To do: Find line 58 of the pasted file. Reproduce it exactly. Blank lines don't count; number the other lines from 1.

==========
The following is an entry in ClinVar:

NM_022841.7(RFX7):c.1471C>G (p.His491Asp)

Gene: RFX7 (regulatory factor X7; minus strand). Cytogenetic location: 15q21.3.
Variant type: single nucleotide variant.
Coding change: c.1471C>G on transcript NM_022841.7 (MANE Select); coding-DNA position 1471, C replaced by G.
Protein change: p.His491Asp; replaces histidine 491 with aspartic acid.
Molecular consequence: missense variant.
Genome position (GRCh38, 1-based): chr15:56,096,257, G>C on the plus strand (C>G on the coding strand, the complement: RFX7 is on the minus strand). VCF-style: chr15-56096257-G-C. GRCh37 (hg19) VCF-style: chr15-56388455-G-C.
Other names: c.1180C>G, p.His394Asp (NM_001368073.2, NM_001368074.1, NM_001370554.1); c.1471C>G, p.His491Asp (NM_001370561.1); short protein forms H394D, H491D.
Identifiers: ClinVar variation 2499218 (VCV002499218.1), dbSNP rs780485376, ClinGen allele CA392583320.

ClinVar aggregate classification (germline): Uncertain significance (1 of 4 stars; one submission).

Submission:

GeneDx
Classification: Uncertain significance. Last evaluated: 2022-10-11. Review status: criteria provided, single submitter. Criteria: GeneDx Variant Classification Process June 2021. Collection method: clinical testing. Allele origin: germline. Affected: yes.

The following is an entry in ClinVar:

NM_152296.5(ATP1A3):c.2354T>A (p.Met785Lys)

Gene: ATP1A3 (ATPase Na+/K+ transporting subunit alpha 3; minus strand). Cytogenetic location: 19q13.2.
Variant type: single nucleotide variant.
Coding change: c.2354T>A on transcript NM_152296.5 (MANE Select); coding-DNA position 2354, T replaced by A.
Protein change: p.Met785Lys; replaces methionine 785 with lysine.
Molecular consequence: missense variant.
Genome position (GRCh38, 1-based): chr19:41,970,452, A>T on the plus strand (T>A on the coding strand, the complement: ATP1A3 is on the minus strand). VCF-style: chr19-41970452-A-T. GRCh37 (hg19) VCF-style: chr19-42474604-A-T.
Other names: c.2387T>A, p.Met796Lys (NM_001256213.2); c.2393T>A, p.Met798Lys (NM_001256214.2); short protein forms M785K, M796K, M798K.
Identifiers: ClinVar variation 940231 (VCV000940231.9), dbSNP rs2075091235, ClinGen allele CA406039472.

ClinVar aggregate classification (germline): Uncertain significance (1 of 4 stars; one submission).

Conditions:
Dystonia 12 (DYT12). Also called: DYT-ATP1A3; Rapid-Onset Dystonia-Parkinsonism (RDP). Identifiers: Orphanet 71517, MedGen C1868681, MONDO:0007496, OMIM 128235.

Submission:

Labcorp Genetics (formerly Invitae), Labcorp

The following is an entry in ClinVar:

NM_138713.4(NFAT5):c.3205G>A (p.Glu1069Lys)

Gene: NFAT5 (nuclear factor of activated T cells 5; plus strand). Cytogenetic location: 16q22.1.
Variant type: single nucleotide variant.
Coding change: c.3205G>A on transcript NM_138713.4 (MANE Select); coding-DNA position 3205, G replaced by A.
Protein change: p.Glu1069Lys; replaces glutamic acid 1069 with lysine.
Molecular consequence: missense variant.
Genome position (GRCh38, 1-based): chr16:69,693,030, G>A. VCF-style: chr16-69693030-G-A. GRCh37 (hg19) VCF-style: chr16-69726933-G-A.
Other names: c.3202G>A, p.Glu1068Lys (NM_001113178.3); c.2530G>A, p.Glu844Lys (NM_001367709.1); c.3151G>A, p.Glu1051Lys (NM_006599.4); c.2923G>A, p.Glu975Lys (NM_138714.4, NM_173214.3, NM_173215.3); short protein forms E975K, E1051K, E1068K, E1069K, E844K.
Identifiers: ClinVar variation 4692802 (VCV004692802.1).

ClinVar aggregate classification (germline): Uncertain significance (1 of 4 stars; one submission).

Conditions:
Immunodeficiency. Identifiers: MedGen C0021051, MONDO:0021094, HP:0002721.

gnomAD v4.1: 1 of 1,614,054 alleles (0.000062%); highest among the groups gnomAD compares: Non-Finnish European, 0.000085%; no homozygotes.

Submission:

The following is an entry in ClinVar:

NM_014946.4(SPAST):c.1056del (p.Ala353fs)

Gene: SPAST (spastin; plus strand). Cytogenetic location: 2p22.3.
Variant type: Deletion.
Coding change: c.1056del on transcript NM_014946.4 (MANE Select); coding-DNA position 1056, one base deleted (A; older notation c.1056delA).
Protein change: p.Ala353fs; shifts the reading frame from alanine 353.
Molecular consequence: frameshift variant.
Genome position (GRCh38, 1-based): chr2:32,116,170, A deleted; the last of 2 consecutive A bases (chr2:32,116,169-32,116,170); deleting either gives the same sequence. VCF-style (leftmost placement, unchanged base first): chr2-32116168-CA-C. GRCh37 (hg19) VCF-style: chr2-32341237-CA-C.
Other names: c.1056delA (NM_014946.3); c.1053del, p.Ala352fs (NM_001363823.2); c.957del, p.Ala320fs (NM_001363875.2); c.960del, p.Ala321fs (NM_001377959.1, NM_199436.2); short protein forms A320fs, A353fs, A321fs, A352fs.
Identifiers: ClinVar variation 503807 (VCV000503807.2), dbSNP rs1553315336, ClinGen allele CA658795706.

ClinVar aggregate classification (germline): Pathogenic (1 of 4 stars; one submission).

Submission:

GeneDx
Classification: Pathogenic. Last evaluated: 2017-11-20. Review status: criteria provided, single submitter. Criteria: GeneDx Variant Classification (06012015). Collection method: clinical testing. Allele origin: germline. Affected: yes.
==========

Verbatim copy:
Classification: Pathogenic. Last evaluated: 2017-11-20. Review status: criteria provided, single submitter. Criteria: GeneDx Variant Classification (06012015). Collection method: clinical testing. Allele origin: germline. Affected: yes.